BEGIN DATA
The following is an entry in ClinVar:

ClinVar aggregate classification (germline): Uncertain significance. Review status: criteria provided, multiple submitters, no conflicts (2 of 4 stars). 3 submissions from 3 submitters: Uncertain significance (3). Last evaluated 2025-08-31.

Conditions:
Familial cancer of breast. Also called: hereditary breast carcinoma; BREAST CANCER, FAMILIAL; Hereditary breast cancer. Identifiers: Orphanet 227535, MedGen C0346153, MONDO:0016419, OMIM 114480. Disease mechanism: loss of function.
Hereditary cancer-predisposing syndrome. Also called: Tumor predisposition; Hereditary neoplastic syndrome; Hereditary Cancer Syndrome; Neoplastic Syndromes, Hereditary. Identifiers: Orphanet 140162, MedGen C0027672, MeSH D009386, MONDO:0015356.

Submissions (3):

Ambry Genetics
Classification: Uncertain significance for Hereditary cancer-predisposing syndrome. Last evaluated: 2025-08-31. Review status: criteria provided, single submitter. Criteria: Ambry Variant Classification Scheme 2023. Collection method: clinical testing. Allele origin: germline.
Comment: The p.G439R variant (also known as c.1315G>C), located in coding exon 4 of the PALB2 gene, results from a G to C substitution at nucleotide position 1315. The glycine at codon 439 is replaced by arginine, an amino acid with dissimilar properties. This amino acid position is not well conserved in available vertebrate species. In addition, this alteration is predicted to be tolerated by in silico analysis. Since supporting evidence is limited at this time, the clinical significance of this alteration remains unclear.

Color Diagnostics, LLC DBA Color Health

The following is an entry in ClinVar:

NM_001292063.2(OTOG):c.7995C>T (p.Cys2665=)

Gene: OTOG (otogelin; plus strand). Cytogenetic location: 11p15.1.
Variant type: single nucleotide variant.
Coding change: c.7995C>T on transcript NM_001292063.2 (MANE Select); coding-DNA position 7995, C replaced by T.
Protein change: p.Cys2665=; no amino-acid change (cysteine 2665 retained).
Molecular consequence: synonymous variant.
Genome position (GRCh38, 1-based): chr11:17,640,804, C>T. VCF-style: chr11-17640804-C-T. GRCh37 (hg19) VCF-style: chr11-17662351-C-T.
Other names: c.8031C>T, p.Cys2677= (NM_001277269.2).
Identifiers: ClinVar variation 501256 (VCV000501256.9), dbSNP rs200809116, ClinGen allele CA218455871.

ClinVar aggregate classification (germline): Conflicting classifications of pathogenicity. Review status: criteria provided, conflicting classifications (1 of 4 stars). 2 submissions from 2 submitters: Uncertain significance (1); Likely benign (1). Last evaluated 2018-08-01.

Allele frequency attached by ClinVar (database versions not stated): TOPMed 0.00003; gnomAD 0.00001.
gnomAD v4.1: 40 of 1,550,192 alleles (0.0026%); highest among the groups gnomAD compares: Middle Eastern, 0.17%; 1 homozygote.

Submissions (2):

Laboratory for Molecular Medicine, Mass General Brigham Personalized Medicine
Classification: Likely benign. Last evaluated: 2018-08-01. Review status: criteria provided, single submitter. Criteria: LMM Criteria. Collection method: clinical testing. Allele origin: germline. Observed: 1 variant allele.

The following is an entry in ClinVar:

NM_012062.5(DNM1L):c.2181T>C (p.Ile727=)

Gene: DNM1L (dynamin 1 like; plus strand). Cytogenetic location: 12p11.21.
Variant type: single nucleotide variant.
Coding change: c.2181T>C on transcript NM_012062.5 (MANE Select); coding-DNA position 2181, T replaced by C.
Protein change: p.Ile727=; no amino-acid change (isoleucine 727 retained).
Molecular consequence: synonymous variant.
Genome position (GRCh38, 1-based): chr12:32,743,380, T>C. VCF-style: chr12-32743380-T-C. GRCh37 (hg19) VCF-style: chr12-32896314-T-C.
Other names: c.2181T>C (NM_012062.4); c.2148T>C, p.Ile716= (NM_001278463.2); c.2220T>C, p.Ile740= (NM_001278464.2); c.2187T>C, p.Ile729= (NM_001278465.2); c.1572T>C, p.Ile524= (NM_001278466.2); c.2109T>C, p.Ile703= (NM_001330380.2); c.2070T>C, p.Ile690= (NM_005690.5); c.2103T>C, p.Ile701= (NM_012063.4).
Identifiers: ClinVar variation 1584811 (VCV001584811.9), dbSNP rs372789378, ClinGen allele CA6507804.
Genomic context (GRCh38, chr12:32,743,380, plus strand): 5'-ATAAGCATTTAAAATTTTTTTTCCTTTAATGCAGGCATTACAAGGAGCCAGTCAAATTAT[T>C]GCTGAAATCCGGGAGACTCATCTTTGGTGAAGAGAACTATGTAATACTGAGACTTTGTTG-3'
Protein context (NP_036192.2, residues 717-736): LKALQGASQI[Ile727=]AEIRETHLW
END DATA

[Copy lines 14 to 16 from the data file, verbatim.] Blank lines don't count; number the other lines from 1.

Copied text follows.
Variant type: single nucleotide variant.
Coding change: c.7995C>T on transcript NM_001292063.2 (MANE Select); coding-DNA position 7995, C replaced by T.
Protein change: p.Cys2665=; no amino-acid change (cysteine 2665 retained).